Pieter Van Hees • Director
by Fabien Lemercier
- Rendez-vous at the Les Arcs Festival with Belgian director Pieter Van Hees who deciphers his gripping psychological thriller Waste Land
Unveiled in Toronto and screened in competition at the 6th Les Arcs European Cinema Festival, Waste Land [+see also:
interview: Pieter Van Hees
film profile] (read the review) by Pieter Van Hees is a puzzling genre film, a revolving police investigation on a mind-blowing journey through an unknown Brussels, a Brussels that's ultra-contemporary and haunted by the past. The Belgian director plunges us into the dark part of the unconscious and through an analysis of the latter
Cineuropa: Waste Land is the 3rd part of a trilogy called "Anatomy of Love and pain". This time, the film's about the spirit. What were your initial intentions?
Pieter Van Hees: The three movies are narrated from the perspective of a character in a crisis relationship. Left Bank [+see also:
film profile] was centred on love at first sight and on a 20-year-old woman, an athlete, and so on "the body". Dirty Mind [+see also:
film profile] dealt with a young thirty-something couple and with the "brain" with a stuntman who was freed of his inhibitions following a brain injury. I wanted Waste Land, to be the most mature film of the three, with a couple that already has a child and that must fight to make their relationship last. And at that age, spirituality becomes more important; it's kind of the midlife crisis: you ask yourself questions. The character's job as a policeman is to deal with his surrounding environment. He's faced with the many things that happen in big cities and that people generally don't want to see, like racial tensions for instance. And if you attempt to get to the root of the conflict, then you have to try to define what evil is in order to understand. Because the victims' loved-ones don't just want to know who committed the crime, but, above all, why. And some cases verge on the inexplicable.
A confrontation with Evil that's also a karmic confrontation with the policeman's personal unconscious and with collective unconscious of Belgium as a former colonizing country. How did you include all of these elements?
Before I went to film school, I studied literature and it allows for different levels. It's more difficult in movies, but I tried to do it with a kind of deviant crime thriller, which is, in my opinion, the right way to convey the personal and racial tensions. In Belgium like anywhere else, a heavy historic legacy is diffuse and still present in the collective spirit: slavery, colonisation, World War II. I wanted to tackle this issue through the Belgian Congolese diaspora and through global tension in general, which spreads almost like a disease. The title of the movie refers to a poem by T.S. Eliot that discusses a country that's no longer capable of being fertile. It's a metaphor for modern-day Europe, a continent in crisis with an immigrant youth far removed from what once was the ruling white population. You also have the issue of the child that's coming into the world in Waste Land; it's hoped that this child will breathe new life into the state of affairs and escape historical contamination. I also had in mind Alice in Wonderland, this idea of constantly falling with doors and passageways that lead downward. The viewer must follow Leo in his descent toward hell, discover the places with him.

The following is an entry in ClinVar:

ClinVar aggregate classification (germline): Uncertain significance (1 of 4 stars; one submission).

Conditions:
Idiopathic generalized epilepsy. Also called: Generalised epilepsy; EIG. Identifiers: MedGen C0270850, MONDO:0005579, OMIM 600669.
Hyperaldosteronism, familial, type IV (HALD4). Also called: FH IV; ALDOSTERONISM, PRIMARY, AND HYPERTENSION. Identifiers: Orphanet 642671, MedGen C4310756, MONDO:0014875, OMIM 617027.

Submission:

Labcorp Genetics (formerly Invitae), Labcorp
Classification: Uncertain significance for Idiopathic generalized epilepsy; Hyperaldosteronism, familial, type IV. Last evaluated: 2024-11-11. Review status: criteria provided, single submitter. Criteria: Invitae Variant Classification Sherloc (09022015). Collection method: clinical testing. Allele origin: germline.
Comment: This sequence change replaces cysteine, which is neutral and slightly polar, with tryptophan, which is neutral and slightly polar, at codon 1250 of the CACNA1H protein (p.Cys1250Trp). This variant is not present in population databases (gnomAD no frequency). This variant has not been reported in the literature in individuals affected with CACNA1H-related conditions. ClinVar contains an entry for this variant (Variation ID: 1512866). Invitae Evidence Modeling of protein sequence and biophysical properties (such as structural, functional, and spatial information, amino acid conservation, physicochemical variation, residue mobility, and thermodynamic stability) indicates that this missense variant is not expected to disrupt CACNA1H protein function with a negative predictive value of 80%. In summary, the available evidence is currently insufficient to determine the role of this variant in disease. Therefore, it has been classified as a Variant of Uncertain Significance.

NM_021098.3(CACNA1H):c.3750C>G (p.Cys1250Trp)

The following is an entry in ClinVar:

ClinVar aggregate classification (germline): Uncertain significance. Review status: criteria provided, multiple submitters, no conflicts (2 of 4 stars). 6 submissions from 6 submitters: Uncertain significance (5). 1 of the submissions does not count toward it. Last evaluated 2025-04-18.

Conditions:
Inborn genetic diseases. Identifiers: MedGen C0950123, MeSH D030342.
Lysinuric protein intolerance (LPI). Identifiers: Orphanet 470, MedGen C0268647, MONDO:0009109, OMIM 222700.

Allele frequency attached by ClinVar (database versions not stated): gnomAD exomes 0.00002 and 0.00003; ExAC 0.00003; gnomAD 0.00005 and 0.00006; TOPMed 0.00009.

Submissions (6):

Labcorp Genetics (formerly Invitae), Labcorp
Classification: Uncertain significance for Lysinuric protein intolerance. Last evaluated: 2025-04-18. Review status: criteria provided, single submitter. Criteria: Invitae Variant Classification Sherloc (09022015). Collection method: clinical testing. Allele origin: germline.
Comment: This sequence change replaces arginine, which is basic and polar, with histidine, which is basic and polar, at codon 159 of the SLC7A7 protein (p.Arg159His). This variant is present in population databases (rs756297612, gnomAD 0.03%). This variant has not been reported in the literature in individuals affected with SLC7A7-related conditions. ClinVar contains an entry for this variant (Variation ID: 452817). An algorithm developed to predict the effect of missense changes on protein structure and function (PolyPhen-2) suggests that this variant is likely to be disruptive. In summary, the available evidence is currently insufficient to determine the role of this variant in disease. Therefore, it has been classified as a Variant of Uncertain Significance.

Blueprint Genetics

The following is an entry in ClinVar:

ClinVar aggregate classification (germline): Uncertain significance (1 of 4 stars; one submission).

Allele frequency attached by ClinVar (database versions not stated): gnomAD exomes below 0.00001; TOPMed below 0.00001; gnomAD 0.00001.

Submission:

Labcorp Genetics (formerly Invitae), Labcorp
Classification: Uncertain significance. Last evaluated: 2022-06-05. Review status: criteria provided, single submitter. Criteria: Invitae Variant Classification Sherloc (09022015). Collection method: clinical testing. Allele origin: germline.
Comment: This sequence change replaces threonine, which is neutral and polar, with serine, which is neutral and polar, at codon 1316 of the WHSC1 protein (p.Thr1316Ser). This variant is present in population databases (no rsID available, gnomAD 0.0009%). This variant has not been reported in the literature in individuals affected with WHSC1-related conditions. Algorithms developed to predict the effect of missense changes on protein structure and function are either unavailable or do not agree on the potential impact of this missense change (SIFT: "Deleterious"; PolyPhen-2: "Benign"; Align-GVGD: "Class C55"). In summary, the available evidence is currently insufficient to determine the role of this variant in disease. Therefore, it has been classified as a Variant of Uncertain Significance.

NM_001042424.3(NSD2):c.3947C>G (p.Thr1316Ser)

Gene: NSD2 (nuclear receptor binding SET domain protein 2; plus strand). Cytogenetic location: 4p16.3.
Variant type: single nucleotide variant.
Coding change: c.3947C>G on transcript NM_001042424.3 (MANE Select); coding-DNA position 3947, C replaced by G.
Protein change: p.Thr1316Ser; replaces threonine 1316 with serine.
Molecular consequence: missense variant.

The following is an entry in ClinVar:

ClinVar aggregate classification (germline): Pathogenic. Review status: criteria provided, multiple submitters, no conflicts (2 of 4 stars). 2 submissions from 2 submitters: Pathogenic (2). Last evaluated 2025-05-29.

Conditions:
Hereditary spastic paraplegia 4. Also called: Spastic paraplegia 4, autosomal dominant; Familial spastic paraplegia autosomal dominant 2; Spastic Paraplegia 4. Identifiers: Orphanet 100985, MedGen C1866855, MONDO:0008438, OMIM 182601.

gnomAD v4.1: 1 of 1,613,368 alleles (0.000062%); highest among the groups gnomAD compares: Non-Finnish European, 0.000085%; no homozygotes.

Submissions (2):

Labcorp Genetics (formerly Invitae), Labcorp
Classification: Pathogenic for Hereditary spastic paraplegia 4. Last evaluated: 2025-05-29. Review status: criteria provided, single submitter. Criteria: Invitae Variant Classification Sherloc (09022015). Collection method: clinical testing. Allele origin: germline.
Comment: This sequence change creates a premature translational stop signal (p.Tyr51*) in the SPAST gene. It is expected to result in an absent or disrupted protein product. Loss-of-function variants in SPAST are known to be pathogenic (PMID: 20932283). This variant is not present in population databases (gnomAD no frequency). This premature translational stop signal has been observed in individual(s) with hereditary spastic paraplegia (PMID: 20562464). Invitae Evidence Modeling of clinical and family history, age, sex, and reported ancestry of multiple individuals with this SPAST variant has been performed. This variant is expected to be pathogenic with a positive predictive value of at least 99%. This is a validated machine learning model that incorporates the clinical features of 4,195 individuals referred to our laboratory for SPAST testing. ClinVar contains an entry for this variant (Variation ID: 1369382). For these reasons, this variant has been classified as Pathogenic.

Your film fits into a Flemish movement that's very focused on film noir. How do you explain this trend?
I believe it's linked to the fact that we don't have a very strong film tradition, like in France, in the UK or in Wallonia with the realist social documentary that still has a lot of influence on fiction, with the Dardennes taking the lead. In Flanders, we didn't grow up in a culture of truth, and so we're quite free and the same is true for theatre and music, there's lots of hybridization. If you look at Waste Land with the cinema-vérité tradition in mind, you might be confused. I didn't want to make an American documentary film about the sequences that exist in real life and those that aren't real, nor did I wish to make a psychedelic trip about madness. I had to strike a delicate balance and to do that I needed to show the emotional side of hysteria, that mix between a very rational part and another that's completely irrational, the anxiety that's born because the real world and the world of fantasy are very close in reality and you can pass from one to the other through a little door.
(Translated from French)